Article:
Id. at 104. Focusing just on the GFRG IRAs, the FWS found that the potential modification of those lands "given the existing degree of habitat fragmentation within the Selkirk recovery area and the consideration of habitat fragmentation as a primary threat to caribou, could result in significant adverse effects to the caribou." Id. at 106.

In these areas where road and logging restrictions are eased, the Rule relies on the protections afforded wildlife in the National Forests' Long Range Management Plans (LRMPs). With regard to the IPNF -- where caribou are found -- the FWS found that "certain caribou relevant LRMP components are outdated . . . ." Id. at 79. Nevertheless, the FWS concluded that the IPNF's management activities, and future commitments, protected the caribou. For example, although the LRMP does not explicitly restrict removing old growth stands, the FWS noted that "the IPNF does not conduct timber harvest that removes allocated old growth stands." Id. at 99. The IPNF has identified and allocated old growth stands and their "intent is to maintain and manage old growth stands that are suitable caribou habitat within the caribou recovery area." Id. at 100. The FWS also found that since 2001, the IPNF "has not proposed any vegetation management projects that were likely to adversely affect the caribou." Id. The FWS also found important that "the IPNF affirmed in a September 18, 2008, letter to the [FWS] that individual project-level planning and analysis considers the best available science, providing a mechanism through which updated and emerging information on caribou habitat needs can be used." Id. The IPNF added in that letter that in considering the best science on caribou habitat needs, it was relying on the studies of researchers T.A. Kinley and C.D. Apps. Id. The same researchers were found reliable by the FWS as it cited to them numerous times in the Biological Opinion. See Biological Opinion at 81, 88, 91, 92 & 95. The FWS's ultimate conclusion with regard to caribou habitat is as follows:

Based on considering the applicable LRMP components, the prohibitions and permissions associated with the [Idaho Roadless Rule], the IPNF's record since 2001 of designing vegetation management projects that are not likely to adversely affect the caribou, and their stated intent to continue to use the best available science, in consultation with the Service, to maintain and manage caribou habitat, the Service has determined that vegetation management projects proposed within caribou habitat pursuant to the proposed action are likely to be designed in a manner that maintains or improves the habitat to meet caribou needs.

Id. at 107-08.

The FWS also studied the Rule's impact on the grizzly bear, a listed species under the ESA. A population of about 40 threatened bears remains in the Cabinet-Yaak region (referred to as the Cabinet-Yaak Recovery Zone or CYRZ) of northeast Idaho and northwest Montana, with another 46 bears living in the Selkirk region (referred to as the Selkirk Recovery Zone or SRZ). Id. at 117. Grizzly bear core habitat comprises about 47% of the SRZ and 55% of the CYRZ. Id. at 144. Core habitat is defined as areas greater than or equal to 0.31 miles from any road. Id. Given the current habitat conditions, the FWS has concluded that "there can be no degradation of the existing habitat conditions within these recovery zones, which includes losses of core habitat." Id.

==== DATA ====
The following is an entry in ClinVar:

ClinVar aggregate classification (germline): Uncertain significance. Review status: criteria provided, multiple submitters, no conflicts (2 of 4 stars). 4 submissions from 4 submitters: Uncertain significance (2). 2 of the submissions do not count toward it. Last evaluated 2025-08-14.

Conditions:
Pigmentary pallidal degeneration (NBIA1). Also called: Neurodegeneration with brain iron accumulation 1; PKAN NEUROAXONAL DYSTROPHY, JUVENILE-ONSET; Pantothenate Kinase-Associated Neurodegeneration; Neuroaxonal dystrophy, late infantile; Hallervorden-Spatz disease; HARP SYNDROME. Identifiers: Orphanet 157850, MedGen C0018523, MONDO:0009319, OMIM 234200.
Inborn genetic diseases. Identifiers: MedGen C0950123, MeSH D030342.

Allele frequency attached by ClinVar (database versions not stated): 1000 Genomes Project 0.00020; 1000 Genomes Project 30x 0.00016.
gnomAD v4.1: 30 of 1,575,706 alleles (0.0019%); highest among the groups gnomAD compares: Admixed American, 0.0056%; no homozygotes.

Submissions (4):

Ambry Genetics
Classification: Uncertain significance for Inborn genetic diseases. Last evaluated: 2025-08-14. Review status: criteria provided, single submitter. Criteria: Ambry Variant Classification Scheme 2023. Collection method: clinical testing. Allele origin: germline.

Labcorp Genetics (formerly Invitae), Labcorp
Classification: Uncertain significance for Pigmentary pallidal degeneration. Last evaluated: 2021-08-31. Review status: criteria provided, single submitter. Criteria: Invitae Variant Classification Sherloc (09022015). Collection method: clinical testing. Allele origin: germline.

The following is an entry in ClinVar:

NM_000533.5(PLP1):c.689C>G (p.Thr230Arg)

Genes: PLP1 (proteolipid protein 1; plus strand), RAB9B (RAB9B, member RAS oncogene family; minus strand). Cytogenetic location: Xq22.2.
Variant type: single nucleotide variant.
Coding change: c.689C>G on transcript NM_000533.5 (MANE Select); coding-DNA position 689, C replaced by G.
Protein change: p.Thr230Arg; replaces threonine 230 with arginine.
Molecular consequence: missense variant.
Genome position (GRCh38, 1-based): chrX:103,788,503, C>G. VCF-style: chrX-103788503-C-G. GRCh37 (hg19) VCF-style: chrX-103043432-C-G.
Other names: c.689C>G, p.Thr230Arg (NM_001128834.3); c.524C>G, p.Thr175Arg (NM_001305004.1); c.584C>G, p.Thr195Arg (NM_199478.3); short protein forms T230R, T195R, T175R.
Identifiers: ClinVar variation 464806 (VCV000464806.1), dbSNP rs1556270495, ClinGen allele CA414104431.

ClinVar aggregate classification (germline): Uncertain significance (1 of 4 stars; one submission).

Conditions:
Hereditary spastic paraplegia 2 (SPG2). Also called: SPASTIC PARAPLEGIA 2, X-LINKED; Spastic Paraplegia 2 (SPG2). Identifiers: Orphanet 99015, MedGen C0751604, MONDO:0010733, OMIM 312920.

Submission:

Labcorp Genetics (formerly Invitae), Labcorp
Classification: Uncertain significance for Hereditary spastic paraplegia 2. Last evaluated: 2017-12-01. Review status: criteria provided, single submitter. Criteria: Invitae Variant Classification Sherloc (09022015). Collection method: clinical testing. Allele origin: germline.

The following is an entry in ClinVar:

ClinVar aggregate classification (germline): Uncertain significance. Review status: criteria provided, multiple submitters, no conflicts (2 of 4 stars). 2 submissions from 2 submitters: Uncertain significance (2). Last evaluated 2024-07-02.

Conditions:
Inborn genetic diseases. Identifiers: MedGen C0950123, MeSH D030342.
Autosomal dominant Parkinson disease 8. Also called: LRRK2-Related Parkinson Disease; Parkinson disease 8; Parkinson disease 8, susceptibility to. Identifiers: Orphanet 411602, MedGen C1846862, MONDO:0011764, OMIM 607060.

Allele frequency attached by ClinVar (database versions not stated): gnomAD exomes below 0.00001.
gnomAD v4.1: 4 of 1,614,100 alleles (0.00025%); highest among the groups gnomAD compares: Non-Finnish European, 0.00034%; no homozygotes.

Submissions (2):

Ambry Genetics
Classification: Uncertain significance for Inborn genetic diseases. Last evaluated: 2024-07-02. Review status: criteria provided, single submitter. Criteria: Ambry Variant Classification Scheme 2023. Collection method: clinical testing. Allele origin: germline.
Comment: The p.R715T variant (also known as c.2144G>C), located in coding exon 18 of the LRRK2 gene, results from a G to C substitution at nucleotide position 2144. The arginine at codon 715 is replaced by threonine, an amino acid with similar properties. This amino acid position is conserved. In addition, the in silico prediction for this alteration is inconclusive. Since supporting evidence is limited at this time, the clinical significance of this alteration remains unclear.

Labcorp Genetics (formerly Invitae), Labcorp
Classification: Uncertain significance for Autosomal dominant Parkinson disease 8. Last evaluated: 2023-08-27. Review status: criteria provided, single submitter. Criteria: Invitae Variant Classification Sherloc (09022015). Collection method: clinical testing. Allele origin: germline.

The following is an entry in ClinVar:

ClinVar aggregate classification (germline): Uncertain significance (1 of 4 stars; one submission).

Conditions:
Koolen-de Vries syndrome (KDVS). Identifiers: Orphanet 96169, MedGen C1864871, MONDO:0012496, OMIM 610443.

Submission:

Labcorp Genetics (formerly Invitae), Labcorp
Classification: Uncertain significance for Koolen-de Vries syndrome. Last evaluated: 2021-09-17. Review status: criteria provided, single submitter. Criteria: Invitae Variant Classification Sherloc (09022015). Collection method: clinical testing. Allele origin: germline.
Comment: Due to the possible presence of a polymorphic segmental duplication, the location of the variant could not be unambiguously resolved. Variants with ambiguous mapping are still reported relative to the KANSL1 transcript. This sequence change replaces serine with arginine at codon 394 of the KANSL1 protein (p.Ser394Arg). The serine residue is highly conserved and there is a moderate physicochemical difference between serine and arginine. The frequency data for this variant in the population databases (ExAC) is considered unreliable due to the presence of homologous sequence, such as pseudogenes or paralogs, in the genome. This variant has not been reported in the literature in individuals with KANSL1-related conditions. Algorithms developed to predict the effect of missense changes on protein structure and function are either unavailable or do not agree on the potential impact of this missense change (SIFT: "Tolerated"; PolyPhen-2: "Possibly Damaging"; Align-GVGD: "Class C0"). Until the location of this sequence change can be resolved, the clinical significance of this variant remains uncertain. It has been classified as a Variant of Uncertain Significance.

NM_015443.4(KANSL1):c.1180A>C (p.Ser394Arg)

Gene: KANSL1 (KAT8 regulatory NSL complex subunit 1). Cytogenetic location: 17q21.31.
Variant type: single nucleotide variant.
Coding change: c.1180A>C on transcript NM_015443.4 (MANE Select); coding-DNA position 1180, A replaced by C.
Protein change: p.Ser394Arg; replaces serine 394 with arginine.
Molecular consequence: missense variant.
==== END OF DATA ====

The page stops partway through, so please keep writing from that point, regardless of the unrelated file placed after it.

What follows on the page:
The FWS found that the Rule "would allow the construction of roads within grizzly bear core habitat . . . in the SRZ and CYRZ, which would potentially have serious ramifications on the stability and recovery of the grizzly bear populations within these ecosystems." Id. at 145. The FWS observed that the two Rule themes "under which grizzly bear core habitat could be impacted within the SRZ and CYRZ are the BCR and GFRG themes, as road construction and reconstruction are allowed under these two themes." Id. The BCR theme exists in less than 1% of grizzly bear core habitat in the SRZ and approximately 1% of core habitat in the CYRZ. Id. The GFRG theme exists in 2% of core habitat in the SRZ and less than 1% of core habitat in the CYRZ. Id.

The Forest Service Supervisor of the IPNF recognized these potential threats to grizzly bear habitat in a letter she wrote to the FWS just a month before the FWS's Biological Opinion was filed: "Although there are no foreseeable projects that could result in increased risk of mortality to grizzly bears, the programmatic nature of the Idaho Roadless Rule decision allows for such projects." See Appendix C to Biological Opinion.

To counter that risk, the Supervisor explained, the IPNF was in the process of amending its LRMP to add an Access Amendment to "establish standards and guidelines which will apply to all future site-specific decisions regarding wheeled, motorized use and contribute to the conservation and recovery of the species within these National Forests [IPNF & Kootenai National Forests]." Id. The Access Amendment was designed "to provide a strategy to minimize the effects to grizzly bears resulting from motorized access into grizzly bear habitat on National Forest lands in the Selkirk and Cabinet-Yaak ecosystems." Id. The FWS found that "[t]he Access Amendment will establish standards and guidelines pertaining to wheeled, motorized use within areas occupied by grizzly bears within these ecosystems." Id. A Record of Decision (ROD) for the Access Amendment was anticipated by the FWS in 2009. Id.